It’s a painful fall off of that high horse. After a day of fruitless, but relaxing, loitering in Oakland, Jessica returns to her hotel to find that Century attacked Chinatown instead, hurling both racist and nativist epithets, as well as a napalm bomb concealed in the head of the mannequin sitting on his tandem bike. Sorry, deMatteis, but I can’t take the horrific nature of this crime as seriously as you clearly want me to, not when the weapon of choice is a bomb in a mannequin head mounted on a tandem bike... I mean, the Joker he ain’t.
Jessica’s angry, but Scotty is so abject and apologetic that Jess lets it go. Scotty, chastened, tips his hand: he’s found out that all of the sites Century has attacked were the former property of a Howard-Hughes-style multi-millionaire named Morgan Hardy. Hardy, sickened by what he perceived as the moral decay of the city, sold off his property and became a recluse in his Marin estate. The only problem with this theory is that Hardy is at least 90 years old, and Century is clearly a young man. Still, it’s a lead worth checking out, and off Spider-Woman glides to Marin.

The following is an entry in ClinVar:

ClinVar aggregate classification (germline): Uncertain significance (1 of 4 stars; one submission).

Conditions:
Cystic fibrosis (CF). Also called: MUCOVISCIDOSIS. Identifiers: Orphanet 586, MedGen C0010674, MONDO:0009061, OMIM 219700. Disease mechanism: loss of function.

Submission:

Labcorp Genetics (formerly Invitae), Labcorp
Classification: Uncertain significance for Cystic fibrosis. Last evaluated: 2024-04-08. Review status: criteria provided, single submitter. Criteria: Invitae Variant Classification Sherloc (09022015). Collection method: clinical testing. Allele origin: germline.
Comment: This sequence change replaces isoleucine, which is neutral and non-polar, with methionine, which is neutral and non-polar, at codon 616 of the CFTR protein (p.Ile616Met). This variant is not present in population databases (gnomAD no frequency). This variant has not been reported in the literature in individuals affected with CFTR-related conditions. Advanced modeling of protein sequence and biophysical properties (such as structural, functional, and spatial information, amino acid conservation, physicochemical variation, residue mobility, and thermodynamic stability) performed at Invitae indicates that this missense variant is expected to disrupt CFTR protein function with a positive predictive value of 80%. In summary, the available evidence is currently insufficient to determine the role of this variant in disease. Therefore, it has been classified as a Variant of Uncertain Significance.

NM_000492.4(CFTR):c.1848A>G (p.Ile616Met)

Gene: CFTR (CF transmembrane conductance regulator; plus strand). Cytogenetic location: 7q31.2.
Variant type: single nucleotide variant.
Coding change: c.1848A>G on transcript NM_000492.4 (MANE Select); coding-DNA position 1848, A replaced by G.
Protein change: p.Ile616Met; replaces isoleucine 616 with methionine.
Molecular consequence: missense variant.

The Hardy mansion is shabby and unoccupied, though the grounds are well-kept and the fence is electrified. Curious, Spider-Woman walks in the front door and explores the house. Following the faint sound of music, Spider-Woman visits the basement, which is gigantic: it’s a vast open space, filled with a theme park along the lines of Disneyland’s Main Street USA. That is, it’s a replica of San Francisco circa the 1890s, with a trolley, a bandstand, and a series of two-storey buildings, each with a veranda.
Spider-Woman is impressed, but not distracted. Quickly spotting Century on the bandstand, she approaches. He’s apoplectic - “you’ll ruin my speech!” he shouts - but before he can get his battle on, he’s cowed by the arrival of Morgan Hardy. Hardy, the aristocrat, won’t hear why Spider-Woman has come until he speaks his piece. It seems that, as a boy, he’d been orphaned by the 1906 San Francisco fire. Growing up, he’d become a wealthy inventor, and had watched, appalled, as the city he loved “became infected with the noxious disease called change”. Accordingly, Hardy took his toys and went home, building the perfect world in his basement, and raising another orphan boy, the son of his chauffeur, in that world, a place dedicated to old-time decency.